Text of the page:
Reader Q&A

Fat and Brain Development in Children on the Natural Raw Diet


May I ask about fat & brain development in children? Is it true that children need foods labeled in this way to grow? It seems to be the main argument used when people want to refute natural diets for growing children. My son isn’t a fan of avocados so I may need to get this into a smoothie


The need for isolated fats is greatly overblown by the media and medical marketing due to the unfortunate error of developing a commercial baby “food” that led to poor brain development in children due to it being so far from what the child needs. Originally if a mother could not feed her child due to illness, weakness, deformity, or the death of the mother, a wet nurse was substituted and the child was fed on the breast of another mother. But as industrialization and then feminism took hold and the value of woman/motherhood was repeatedly denigrated and women were pushed into the workforce to become more like men the need for an artificial food to substitute for natural milk was created.

As a result, the drop in available wet nurses forced mother’s into what was referred to as dry feeding, where a concoction of some variety was made for the child, varying by region and economic status. “The Wabanaki and other Native American tribal nations of North America made an infant formula from nuts and cornmeal.” In the same time period, a growing acceptance for using cow, horse, sheep, camel, pig, or goat’s milk was growing while society was beginning to reject the concept of the wet nurse. “In 1865, chemist Justus von Liebig developed, patented, and marketed an infant food, first in a liquid form and then in a powdered form for better preservation. Liebig’s formula—consisting of cow’s milk, wheat and malt flour, and potassium bicarbonate—was considered the perfect infant food.”

Today we know that wheat is highly inflammatory, leading to bowel and brain inflammation, cows milk is not at all adequate containing a completely different nutritional profile than human milk and the processing of both creates chemicals which are known carcinogens.

The progression of commercial baby foods eventually led to chronic development disorders which eventually where blamed on missing DHA and ARA which are essential fatty acids and so began the fear of children missing out on fat. Over the years this fear has spread and grown and now has infected the minds of mothers around the world.

The reality is, what is fed to the child after birth is far less important ( but still very important) than what is fed during pregnancy to the mother. “The time of the greatest growth and development of the brain and nerves is during the prenatal period and the first two years after birth. This is the best time to lay the foundation of a good brain and nervous system. It is asserted that the whole future of an individual is determined by the time he is four years old, just as the whole future of a calf is determined by the time it is six months old. How very important that the mother supply her unborn child with the very best nutrition!” – Dr Shelton

“Human milk, on an average, contains about 7 per cent milk sugar, 3 to 4 per cent fat, 1.50 per cent protein, and 0.20 per cent of salts.” – Dr Shelton While human milk varies from birth to weaning its percentage of fat remains low and its percentage of carbohydrates high.

All fruits and lettuces contain essential fatty acids in the appropriate proportions for our bodies. Nuts and seeds also contain appropriate essential fatty acids in the right formulation for human physiology. Avocados can be fed as well, but they are concentrated fat and should only be fed in small quantities. Children’s senses if fed properly from a young age tend to be very in tune with their needs. If your son rejects avocado then trust in his senses. Most mothers find that overfeeding on avocados, nuts, and seeds leads to irritability in the child. ¼ of a small avocado a few times per week would be the maximum if a mother wanted to include this fatty fruit. Otherwise, a variety of fruits, and then as they age adding in tender vegetables, and greens would provide all that is needed. We do not have to overfeed on fats at any stage.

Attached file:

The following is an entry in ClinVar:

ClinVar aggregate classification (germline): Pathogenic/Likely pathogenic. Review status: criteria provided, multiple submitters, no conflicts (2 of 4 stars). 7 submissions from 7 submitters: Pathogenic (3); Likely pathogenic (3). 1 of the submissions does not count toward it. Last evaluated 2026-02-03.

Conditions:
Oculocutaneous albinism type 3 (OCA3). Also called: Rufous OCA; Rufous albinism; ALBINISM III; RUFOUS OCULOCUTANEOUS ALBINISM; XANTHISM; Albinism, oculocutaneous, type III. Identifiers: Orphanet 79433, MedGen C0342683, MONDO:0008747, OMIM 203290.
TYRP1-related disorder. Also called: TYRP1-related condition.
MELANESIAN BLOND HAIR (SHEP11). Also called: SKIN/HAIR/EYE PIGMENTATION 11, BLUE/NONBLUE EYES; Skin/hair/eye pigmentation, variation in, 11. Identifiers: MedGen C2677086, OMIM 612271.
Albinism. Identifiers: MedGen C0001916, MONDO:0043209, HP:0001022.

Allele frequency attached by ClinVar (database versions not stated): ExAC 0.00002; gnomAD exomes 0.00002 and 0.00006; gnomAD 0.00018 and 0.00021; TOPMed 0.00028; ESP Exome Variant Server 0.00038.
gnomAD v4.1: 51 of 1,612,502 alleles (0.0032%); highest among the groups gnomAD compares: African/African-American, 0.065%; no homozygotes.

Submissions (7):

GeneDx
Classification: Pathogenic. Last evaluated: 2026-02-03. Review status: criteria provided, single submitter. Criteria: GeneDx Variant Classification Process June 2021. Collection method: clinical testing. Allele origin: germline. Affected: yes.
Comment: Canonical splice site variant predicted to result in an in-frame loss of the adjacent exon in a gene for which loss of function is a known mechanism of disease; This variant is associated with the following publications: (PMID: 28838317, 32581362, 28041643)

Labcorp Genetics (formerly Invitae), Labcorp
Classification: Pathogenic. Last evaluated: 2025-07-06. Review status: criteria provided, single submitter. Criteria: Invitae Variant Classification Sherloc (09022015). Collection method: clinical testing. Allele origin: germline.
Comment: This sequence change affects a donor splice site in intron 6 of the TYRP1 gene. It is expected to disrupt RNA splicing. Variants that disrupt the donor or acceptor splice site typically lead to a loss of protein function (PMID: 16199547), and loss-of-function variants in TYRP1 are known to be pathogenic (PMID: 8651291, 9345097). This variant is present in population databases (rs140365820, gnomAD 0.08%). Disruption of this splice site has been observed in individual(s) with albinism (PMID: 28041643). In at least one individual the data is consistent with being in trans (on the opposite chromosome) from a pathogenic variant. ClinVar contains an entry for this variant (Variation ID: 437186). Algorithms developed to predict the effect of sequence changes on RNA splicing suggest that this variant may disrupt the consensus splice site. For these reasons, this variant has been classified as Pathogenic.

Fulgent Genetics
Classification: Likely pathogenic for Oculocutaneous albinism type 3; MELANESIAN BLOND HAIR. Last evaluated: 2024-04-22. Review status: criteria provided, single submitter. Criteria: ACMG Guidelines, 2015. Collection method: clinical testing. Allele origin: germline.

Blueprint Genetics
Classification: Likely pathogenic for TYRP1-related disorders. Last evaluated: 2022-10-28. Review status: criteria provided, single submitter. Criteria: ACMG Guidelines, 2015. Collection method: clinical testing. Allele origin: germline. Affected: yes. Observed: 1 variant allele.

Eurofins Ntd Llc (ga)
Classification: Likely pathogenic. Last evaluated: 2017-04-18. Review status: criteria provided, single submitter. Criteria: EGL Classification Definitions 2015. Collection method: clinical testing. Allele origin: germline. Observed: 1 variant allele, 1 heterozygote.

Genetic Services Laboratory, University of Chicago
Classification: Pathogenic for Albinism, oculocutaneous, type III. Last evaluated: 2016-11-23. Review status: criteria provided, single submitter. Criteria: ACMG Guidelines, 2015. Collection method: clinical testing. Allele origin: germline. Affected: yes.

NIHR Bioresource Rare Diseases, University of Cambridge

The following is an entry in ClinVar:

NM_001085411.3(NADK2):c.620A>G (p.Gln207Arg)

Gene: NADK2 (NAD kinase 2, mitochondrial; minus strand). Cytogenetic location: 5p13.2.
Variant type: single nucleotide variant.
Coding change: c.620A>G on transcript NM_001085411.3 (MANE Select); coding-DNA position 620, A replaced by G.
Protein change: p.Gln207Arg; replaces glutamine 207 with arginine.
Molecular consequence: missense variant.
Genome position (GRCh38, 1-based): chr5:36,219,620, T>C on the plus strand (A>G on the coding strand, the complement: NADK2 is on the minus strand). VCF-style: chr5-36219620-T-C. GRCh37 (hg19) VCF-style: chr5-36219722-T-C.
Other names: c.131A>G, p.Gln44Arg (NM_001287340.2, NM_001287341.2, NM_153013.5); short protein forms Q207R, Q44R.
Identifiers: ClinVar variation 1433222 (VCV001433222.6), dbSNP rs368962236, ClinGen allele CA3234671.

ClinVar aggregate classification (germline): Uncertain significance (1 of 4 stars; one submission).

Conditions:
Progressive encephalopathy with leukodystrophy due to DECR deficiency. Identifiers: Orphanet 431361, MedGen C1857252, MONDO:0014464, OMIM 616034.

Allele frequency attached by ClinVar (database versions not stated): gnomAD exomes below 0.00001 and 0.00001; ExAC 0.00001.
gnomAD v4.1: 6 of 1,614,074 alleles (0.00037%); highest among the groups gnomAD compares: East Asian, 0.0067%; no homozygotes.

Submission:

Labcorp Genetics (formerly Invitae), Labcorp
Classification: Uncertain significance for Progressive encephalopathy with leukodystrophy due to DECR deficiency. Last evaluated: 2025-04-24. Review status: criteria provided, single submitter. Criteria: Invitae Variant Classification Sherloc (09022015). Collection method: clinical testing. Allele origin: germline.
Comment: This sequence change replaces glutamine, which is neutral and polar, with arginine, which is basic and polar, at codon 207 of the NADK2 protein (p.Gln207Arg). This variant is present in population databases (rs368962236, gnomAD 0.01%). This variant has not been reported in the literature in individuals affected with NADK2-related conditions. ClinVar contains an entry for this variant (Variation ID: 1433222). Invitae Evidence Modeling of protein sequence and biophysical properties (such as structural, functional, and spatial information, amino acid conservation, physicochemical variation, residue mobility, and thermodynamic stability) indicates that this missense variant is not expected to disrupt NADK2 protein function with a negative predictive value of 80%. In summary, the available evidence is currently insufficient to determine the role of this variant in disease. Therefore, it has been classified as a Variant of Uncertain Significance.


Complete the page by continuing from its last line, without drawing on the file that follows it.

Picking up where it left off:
Keeping in mind that the child must be fed on breastmilk for the first 2- 3 years and fruits should not be introduced until the child has adequate teeth to support the eating of that fruit. The digestive tract does not develop the ability to digest solid foods until the teeth have developed. The solid food starting at 6 months as recommended by the medical business is very poor advice since the child has no ability to digest said food until their teeth have come in, which typically occurs around 18 months. Some fresh pressed juices can be used at younger ages in extreme conditions where the mother’s diet is severely inadequate, but otherwise, the child should remain exclusively on the mother’s milk until the teeth have sufficiently developed to handle each food without tools or processing.

Our brains are initially built in the womb out of cholesterol and require some fatty acids for development, but the brain itself runs on glucose, a sugar. The idea that the brain requires a lot of fat is another one of those bits of misinformation pushed by marketing. Sugar is the predominant need of the brain. It is typically those that wish to defend their addiction to their toxic diet that pushes the fat requirement and will, even though all of these needs are easily met by fruit, demand that the child must be poisoned with putrefying animal tissues or secretions, rather than getting the EFAs directly from the plant source that the animal is getting them from. Nature provides everything we need, even the things which science has not yet isolated. The further we stray from the perfection of God’s creation and into the hubris of men’s minds and alterations the more disease conditions we create.